Adding to the list of numerous diseases that medical marijuana has already helped to heal – cancer, rare muscular diseases, arthritis, seizures, and more – compounds in the plant have also been shown to positively impact Alzheimer’s disease. This is important because the degenerative disease affects more than 5 million Americans.
One study, published in the journal Molecular Pharmacology in 2006, hits home for me personally because I lost my own mother to Alzheimer’s disease. All while there are millions of people who are diagnosed with Alzheimer’s and other degenerative neurological diseases every year throughout the world, and the number is expected to rise. It’s all so unnecessary.
The study found that a compound within cannabis harnesses two therapeutic properties ideal for addressing both the surface symptom (memory problems) and root cause (brain plaque) of Alzheimer’s disease.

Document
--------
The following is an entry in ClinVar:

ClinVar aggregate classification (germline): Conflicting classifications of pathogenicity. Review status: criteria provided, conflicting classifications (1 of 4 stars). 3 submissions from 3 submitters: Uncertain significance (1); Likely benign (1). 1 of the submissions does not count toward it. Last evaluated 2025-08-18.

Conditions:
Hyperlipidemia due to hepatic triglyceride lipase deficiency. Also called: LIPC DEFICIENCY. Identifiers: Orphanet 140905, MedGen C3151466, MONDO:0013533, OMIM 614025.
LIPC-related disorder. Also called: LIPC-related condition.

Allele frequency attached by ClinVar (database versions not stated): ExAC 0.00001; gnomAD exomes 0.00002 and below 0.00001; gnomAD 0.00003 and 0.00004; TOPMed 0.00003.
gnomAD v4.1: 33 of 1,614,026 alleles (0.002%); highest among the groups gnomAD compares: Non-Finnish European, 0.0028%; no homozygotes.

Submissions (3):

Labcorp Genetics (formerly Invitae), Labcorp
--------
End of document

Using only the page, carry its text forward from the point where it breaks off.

It states very clearly that marijuana compounds which normally account for a ‘high,’ Delta 9-tetrahydrocannabinol (THC), competitively inhibits the enzyme acetyl cholinesterase (AChE) as well as prevents AChE-induced amyloid beta-peptide (Abeta) aggregation, the key pathological marker of Alzheimer’s disease. (Charts and graphs here.)
The study abstract states:
“Compared to currently approved drugs prescribed for the treatment of Alzheimer’s disease, THC is a considerably superior inhibitor of Abeta aggregation, and this study provides a previously unrecognized molecular mechanism through which cannabinoid molecules may directly impact the progression of this debilitating disease.“